Twitter for Authors

One thing I’ve learned about this writing lark is that marketing is not something you can do in the last two weeks before you publish your book. You have to start early and build interest. Twitter, from what I’ve read, is an integral part of that. Initially, I didn’t understand Twitter and therefore avoided it for quite a while. Only when I gave myself a deserved kick up the backside did I get down and try to understand what Twitter is, how it works, and what I ought to do to make it work for me.

When I imagined Twitter as being like a cross between a huge cocktail party and a conference, suddenly everything became much clearer to me. I imagine a huge room with lots of people all talking at once; you can wander around and listen to people, and they can listen to you. Some people have little stages to stand on so they can be heard by more people. You can poke people to get their attention, and you can either talk loudly so that everyone nearby can hear you, or you can whisper in people’s ears so it’s private. But either way, because mostly everyone can wander around and listen to whatever conversations they like, and even butt in, you get to talk to people you never would elsewhere.

Why are you here? General Conduct

The aim of your time on Twitter is to establish yourself as the life and soul of the party: someone who always has some interesting and/or amusing to say, who can be relied on for a good conversation, and who is never, ever, boring. Although you are on Twitter to sell your books, just like at a party, it’s not polite to say so. Just as at a party, you may occasionally allude to your book, and you may share your absolute ecstasy that you have finally published it, but being interesting will get you much further than a constant stream of “buy my book, buy my book”. Just think: who do you avoid at the party? The guy who is an insurance salesman but only tells funny stories about selling insurance, or talks about his hobbies or current affairs – or the guy who pins you against the buffet and won’t let you escape until you’ve promised to look at his product literature?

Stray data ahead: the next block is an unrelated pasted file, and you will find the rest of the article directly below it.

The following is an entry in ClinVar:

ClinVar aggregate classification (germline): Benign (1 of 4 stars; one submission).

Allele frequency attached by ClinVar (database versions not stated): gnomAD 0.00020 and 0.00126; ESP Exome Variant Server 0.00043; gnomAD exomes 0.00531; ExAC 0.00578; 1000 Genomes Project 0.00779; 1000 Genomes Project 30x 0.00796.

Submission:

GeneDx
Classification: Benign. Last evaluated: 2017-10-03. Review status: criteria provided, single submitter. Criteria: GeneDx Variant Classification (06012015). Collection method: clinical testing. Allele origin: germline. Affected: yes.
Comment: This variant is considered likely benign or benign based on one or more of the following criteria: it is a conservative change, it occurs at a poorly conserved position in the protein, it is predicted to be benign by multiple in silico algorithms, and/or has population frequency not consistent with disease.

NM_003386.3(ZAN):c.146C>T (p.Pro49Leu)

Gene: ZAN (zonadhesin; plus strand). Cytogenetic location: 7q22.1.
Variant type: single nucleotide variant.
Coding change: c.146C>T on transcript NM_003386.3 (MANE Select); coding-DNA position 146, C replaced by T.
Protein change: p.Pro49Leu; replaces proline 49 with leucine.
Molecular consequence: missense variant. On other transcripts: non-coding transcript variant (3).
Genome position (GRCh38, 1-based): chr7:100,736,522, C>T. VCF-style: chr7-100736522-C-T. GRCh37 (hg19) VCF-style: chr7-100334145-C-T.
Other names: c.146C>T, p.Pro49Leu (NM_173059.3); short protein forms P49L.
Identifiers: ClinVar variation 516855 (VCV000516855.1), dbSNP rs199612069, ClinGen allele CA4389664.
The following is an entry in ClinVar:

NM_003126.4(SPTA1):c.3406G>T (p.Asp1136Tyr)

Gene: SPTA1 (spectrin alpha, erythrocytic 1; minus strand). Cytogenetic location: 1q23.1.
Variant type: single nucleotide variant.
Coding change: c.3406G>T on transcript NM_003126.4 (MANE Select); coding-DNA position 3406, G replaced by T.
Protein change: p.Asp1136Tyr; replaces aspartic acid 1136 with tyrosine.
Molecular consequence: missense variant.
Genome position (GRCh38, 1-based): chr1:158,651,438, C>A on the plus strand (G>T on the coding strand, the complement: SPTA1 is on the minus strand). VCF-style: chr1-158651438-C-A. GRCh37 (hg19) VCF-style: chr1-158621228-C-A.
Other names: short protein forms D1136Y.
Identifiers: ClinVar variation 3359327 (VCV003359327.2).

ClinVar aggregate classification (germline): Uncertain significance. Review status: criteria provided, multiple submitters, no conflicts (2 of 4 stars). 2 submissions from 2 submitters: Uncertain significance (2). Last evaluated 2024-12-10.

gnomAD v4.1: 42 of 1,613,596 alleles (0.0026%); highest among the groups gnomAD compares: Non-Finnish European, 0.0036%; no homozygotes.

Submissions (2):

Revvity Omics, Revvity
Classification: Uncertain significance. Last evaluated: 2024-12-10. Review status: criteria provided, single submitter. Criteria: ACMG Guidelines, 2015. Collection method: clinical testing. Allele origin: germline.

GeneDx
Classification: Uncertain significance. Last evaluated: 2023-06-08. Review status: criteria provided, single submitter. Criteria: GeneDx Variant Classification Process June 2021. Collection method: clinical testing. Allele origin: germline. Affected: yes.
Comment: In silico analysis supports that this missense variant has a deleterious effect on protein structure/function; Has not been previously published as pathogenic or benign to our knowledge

Twitter gives you the opportunity to meet and interact with people you never would otherwise – so use the opportunity to present yourself as someone interesting to chat to, not someone they’d rather hide in the kitchen (or chew off their own arm) to escape.

Setting up

Picking your handle

Your handle is like your name badge. Mine is: @t_k_elliott – you can see that it’s a form of my name. It’s not my book title, or my main character’s name, or my favourite food. Pick any of these things if you like – it’s a free country – but do it knowing what the effects are going to be. If you pick your book title, what about when you write a second book? Or a different series with a different character? Your twitter handle is then not relevant to everything you write. If you pick your favourite food, well, that might not change – but it’s going to be quite hard to identify you from it.